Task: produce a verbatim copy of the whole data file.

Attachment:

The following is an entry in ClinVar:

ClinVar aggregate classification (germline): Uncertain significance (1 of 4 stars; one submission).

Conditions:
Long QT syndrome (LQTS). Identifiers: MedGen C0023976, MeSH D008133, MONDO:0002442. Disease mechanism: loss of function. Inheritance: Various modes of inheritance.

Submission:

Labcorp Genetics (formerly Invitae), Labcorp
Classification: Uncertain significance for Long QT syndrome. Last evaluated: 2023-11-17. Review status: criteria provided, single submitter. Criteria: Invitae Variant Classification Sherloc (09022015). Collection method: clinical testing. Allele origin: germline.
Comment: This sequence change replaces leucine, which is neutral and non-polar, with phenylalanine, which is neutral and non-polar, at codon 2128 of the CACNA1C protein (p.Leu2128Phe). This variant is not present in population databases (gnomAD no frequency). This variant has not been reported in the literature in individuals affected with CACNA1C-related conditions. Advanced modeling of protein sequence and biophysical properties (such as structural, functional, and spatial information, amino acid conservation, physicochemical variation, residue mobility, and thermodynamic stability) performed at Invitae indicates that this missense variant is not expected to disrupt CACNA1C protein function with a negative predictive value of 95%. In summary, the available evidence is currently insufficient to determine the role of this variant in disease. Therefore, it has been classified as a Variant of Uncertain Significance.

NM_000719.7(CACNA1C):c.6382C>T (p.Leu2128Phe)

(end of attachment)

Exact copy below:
The following is an entry in ClinVar:

ClinVar aggregate classification (germline): Uncertain significance (1 of 4 stars; one submission).

Conditions:
Long QT syndrome (LQTS). Identifiers: MedGen C0023976, MeSH D008133, MONDO:0002442. Disease mechanism: loss of function. Inheritance: Various modes of inheritance.

Submission:

Labcorp Genetics (formerly Invitae), Labcorp
Classification: Uncertain significance for Long QT syndrome. Last evaluated: 2023-11-17. Review status: criteria provided, single submitter. Criteria: Invitae Variant Classification Sherloc (09022015). Collection method: clinical testing. Allele origin: germline.
Comment: This sequence change replaces leucine, which is neutral and non-polar, with phenylalanine, which is neutral and non-polar, at codon 2128 of the CACNA1C protein (p.Leu2128Phe). This variant is not present in population databases (gnomAD no frequency). This variant has not been reported in the literature in individuals affected with CACNA1C-related conditions. Advanced modeling of protein sequence and biophysical properties (such as structural, functional, and spatial information, amino acid conservation, physicochemical variation, residue mobility, and thermodynamic stability) performed at Invitae indicates that this missense variant is not expected to disrupt CACNA1C protein function with a negative predictive value of 95%. In summary, the available evidence is currently insufficient to determine the role of this variant in disease. Therefore, it has been classified as a Variant of Uncertain Significance.

NM_000719.7(CACNA1C):c.6382C>T (p.Leu2128Phe)